Senator Lance Russell has been running for attorney general since last summer. He also declared his candidacy for reëlection to his District 30 Senate seat this winter. Russell is competing with former legislators Bruce Rampelberg and Patricia Shiery for the Senate nomination in the GOP primary June 5; he then plans to contend with John Fitzgerald and Jason Ravnsborg for the Republican nomination for attorney general at the state GOP convention starting June 20.
How can Russell run for both of these offices? Doesn’t South Dakota ban running for two offices at the same time?
No person may be a candidate for nomination or election to more than one public office except for the office of President of the United States or vice president of the United States… [SDCL 12-6-3, last amended 2015].
(And remember, that exception for running for President only applies if your name is John Thune.)
Russell is clearly a candidate for two public offices. Russell is doing something that state law says he can’t… right?
Not quite. Russell satisfies at least one of the criteria for “candidate” under the definition given in the campaign finance chapter, SDCL 12-27-1. He has organized campaign committees for each race (Senate committee here; attorney general campaign committee here ) and must file campaign finance reports for each.
But that definition does not apply outside the campaign finance chapter. For the definition of “candidate” relevant to the no-two-races restriction, we must turn to SDCL 12-1-3, which provides definitions applying to all of Title 12:
“Candidate,” a person whose name is on the ballot or who is entitled to be on the ballot to be voted upon for nomination or election at any election… [SDCL 12-1-3(1), last amended 2017].
Lance Russell is on the District 30 GOP Senate ballot right now, through June 5. Russell is not on any ballot for attorney general. He can talk all he wants about seeking the attorney general nomination, but he since no ballot for that race or entitlement to be on the ballot for such race exists at the moment, he is techincally, under SDCL 12-1-3, a “candidate” for only one public office.
When exactly would SDCL 12-6-3 kick in? If Russell wins his Senate primary, then that conflict arises at the moment on June 20 or whichever day they get to business* that the SDGOP convention chair opens nominations for attorney general and a delegate rises to say, “Mister/Madame Chair, I nominate Lance Russell!” Such a nomination would entitle Russell to be on the ballot to be voted on at convention to determine who will be the Republican nominee for attorney general. If Russell is still a Senate candidate, no one at convention can move to place his name in contention for the A.G. nomination.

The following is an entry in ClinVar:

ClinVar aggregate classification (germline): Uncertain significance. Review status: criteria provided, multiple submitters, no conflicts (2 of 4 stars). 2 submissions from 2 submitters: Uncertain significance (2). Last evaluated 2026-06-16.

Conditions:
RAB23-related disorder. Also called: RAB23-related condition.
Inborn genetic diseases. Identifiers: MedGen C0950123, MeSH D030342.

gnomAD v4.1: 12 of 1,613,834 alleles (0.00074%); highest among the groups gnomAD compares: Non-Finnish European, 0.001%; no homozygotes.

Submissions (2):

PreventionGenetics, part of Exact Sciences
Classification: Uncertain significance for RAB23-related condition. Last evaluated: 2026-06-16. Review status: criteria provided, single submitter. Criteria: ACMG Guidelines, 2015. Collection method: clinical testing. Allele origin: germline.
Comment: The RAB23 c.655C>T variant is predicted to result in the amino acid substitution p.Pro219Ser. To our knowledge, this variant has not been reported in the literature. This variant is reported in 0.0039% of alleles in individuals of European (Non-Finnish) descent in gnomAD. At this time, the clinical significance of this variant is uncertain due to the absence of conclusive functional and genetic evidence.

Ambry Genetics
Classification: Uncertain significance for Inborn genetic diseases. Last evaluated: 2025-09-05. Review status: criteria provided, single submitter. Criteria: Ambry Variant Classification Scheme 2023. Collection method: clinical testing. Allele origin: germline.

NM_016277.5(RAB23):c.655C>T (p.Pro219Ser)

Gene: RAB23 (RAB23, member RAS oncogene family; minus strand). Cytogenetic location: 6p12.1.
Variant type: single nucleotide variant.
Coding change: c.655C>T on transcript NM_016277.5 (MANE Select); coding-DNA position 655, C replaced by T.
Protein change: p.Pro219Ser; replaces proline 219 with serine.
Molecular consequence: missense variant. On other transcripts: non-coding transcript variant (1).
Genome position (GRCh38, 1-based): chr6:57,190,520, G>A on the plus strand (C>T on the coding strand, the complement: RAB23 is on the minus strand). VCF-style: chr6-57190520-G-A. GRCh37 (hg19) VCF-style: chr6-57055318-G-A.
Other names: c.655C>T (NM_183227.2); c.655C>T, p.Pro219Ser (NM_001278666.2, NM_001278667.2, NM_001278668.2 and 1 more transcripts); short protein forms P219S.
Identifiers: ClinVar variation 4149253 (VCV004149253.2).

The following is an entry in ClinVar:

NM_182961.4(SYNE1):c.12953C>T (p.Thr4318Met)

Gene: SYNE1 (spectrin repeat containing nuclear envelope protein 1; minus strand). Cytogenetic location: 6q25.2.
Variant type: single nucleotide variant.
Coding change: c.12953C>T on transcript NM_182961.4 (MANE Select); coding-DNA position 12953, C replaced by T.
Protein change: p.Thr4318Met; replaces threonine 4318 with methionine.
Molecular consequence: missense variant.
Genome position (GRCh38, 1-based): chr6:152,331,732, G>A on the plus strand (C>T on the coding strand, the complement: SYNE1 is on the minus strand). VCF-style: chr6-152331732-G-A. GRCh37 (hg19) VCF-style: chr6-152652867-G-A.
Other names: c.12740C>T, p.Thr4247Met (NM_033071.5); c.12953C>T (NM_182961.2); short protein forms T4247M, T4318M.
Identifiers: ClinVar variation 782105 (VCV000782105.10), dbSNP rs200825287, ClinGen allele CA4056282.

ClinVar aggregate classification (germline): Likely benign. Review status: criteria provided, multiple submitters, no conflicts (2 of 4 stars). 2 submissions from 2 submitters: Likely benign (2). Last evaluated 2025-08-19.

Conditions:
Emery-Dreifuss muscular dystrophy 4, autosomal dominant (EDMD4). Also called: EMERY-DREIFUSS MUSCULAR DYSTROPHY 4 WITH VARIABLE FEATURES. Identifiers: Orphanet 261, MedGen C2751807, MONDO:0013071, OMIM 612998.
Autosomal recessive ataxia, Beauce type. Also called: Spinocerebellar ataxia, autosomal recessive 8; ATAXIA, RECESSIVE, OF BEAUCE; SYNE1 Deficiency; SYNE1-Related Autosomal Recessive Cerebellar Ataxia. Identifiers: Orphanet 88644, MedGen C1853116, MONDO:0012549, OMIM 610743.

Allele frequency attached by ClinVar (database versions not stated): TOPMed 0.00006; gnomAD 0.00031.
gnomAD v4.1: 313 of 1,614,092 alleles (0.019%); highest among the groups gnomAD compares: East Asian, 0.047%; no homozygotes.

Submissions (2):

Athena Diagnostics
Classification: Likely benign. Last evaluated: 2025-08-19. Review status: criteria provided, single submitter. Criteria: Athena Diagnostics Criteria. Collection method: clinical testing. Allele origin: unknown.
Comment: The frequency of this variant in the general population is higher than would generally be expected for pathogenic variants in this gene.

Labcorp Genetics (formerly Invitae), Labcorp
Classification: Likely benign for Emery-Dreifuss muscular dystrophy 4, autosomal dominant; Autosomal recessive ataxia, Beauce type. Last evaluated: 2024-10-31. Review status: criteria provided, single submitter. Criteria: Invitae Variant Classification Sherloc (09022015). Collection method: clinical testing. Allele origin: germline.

Thus, to walk into convention and seek the A.G. nomination, a primary-victorious Russell must first formally withdraw his candidacy by filing the appropriate request with the Secretary of State (see SDCL 12-6-55). The SDGOP convention is in Pierre, and Secretary of State Shantel Krebs will surely be at convention (perhaps seeking a second term as Secretary after she loses to Dsuty Johnson in the primary?), so filing that withdrawal won’t be inconvenient, but Russell needs to do it before delegates start shouting his name from the floor.
But what if the convention delegates decide to go with the less controversial John Fitzgerald as their A.G. nominee? Or what if they lose their minds and nominate Jason Ravnsborg, the least qualified candidate for anything at their convention? Russell can’t hedge: he has to withdraw from the Senate race before the convention opens nominations, and before the delegates cast their final ballots.
Nor can Russell reverse a withdrawal. SDCL 12-6-55 says, “No name so withdrawn shall be printed upon the ballots to be used at such election.” Once a candidate withdraws from a race, there’s no changing one’s mind and jumping back in. Even if Russell can rig the Fall River, Custer, and Pennington District 30 county party committees that would fill any post-primary ballot vacancy (and folks out in the southern Hills in those positions are pretty Russell-y), the best Lance could get would be the appointment of his chosen successor to the ballot, not himself.
This tempting timeline is moot if Russell loses his primary… but remember: Russell switched chambers and beat incumbent Senator Rampelberg 59%–41% in the 2016 primary, and Shiery, while I like her, is an outsider who will have trouble hobbling the local Russell machine. The only thing that might deter another majority of District 30 Republican voters from picking Russell on June 5 is the knowledge that they would not really be voting for the man who aspires to be attorney general but for some unknown replacement that would be picked by the party central committee later this summer.
If Russell lives up to my expectations and wins the District 30 Senate primary, Ravnsborg and Fitzgerald will want to watch very closely to see if Russell’s official withdrawal is on file before the convention opens. If Russell doesn’t withdraw, no delegate can legally nominate him for anything at convention.
Meanwhile, Russell will want to count noses assiduously, because if he’s not walking into convention with 50% plus one of the delegates committed to him, he’ll be gambling an irretrievable Senate ballot spot for an uncertain A.G. nomination.
*Update 15:48 CDT: The newly released SDGOP convention schedule indicates that the election of constitutional officers takes place Saturday morning, June 23. Russell would thus have nearly three days of convention, June 20–22, to coax and cajole delegates and count noses before having to make his final decision and file his request to withdraw with Secretary Krebs before the end of business Friday.